Another real strength of Lemaitre’s work to date, is the depth and realism that he consistently instils in his female protagonists, and I’m always mightily impressed by male writers who achieve this so convincingly. Without a shadow of a doubt, Sophie is seen to run through the whole gamut of human emotion from her initial bewilderment, self-questioning and threat of incarceration, to her own critical analysis of her situation, and a growing steadfast resolve and path of clear-thinking to extricate herself from her now under threat personal freedom. Into the mix comes Frantz, her unwitting potential husband, who possesses a degree of self-knowledge that maybe Sophie is not so enamoured with their match as he is, but resolves to make the best of it regardless, seemingly to bring a degree of solidity to his own troubled past. I will delve no deeper into their attendant character traits at this point, but suffice to say there are more revelations afoot. This combination of extremely well-developed characters, and the reliance of the two of them to drive forward the intricate and exceptionally well plotted story arc, shows a clear degree of authorial skill and deftness of touch that eludes many other writers. As a crime reader, precise plotting, the control of suspense, and believable characterisation lay at the core of my reading pleasure, and Lemaitre achieves this beautifully throughout. The plot twists are in no way reliant on the suspension of disbelief, or clumsily wrought, leading to a genuinely intriguing, and utterly enthralling, example of psychological suspense. The novel is once again beautifully translated by Lemaitre regular, Frank Wynne, which captures all the nuances, and linguistic tone of the original French, further adding to the reader’s enjoyment.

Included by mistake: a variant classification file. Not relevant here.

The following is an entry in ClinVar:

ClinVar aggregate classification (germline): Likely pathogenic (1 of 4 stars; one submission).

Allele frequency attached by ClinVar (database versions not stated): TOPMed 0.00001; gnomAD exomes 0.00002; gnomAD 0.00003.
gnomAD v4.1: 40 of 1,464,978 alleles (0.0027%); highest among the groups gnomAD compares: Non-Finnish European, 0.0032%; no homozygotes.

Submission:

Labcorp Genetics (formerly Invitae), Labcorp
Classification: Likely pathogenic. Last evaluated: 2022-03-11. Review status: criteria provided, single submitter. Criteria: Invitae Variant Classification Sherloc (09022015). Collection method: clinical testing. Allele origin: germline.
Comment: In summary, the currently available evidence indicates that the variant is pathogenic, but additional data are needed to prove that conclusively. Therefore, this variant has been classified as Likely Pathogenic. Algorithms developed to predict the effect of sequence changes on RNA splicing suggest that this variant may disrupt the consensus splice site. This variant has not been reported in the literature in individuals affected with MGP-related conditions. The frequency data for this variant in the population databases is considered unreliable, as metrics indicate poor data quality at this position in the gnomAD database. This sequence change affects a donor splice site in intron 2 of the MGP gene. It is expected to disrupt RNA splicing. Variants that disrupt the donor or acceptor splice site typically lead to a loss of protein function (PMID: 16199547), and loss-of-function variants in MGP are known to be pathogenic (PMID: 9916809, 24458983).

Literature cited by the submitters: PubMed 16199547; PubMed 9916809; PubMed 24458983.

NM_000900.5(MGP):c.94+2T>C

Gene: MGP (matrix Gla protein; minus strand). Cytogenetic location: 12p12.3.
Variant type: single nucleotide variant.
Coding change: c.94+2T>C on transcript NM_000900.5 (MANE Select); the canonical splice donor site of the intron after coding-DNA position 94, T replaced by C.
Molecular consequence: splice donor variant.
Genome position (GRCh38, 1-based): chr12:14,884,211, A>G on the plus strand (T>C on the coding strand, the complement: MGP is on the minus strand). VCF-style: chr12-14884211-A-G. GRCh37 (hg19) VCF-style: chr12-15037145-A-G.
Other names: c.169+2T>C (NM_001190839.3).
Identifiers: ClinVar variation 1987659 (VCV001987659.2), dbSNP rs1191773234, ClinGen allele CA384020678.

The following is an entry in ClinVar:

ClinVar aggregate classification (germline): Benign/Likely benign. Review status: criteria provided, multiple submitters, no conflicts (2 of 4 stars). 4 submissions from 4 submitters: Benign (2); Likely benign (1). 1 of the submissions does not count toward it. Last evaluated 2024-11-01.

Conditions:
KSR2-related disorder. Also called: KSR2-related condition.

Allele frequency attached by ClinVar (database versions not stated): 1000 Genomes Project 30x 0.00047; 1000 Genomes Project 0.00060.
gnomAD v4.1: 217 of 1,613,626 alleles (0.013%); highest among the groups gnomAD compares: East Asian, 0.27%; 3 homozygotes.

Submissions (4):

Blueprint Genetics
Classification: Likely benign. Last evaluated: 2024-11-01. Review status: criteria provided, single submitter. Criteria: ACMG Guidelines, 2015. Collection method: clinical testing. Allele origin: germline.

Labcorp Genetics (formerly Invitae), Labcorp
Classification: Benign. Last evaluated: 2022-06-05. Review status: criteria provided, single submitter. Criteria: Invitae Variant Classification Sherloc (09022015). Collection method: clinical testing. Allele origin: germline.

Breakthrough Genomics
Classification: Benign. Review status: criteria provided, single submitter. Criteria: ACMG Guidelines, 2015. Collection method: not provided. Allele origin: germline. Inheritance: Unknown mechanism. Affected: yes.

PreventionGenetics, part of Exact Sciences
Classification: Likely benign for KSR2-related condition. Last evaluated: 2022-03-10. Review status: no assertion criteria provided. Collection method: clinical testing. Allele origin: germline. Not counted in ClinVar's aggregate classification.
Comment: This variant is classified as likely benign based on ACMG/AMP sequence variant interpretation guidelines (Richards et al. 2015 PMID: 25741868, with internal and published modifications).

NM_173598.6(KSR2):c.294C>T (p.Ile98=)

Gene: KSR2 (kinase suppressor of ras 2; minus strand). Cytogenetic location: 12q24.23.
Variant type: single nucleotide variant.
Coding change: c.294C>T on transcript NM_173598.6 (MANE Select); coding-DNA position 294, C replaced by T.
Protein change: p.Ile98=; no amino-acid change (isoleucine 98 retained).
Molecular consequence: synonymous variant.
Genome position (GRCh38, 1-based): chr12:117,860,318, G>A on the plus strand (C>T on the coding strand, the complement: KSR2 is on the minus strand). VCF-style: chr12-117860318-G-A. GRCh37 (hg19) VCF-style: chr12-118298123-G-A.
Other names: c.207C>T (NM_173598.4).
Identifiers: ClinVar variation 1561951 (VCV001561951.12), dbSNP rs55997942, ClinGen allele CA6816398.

There is little left to say regarding Blood Wedding, as my admiration for Lemaitre has surely been noticed already, but drawing on a well worn adage, I would simply say, if you only read one thriller this summer, do make sure it’s this one. Highly recommended.

(With thanks to MacLehose Press for the ARC)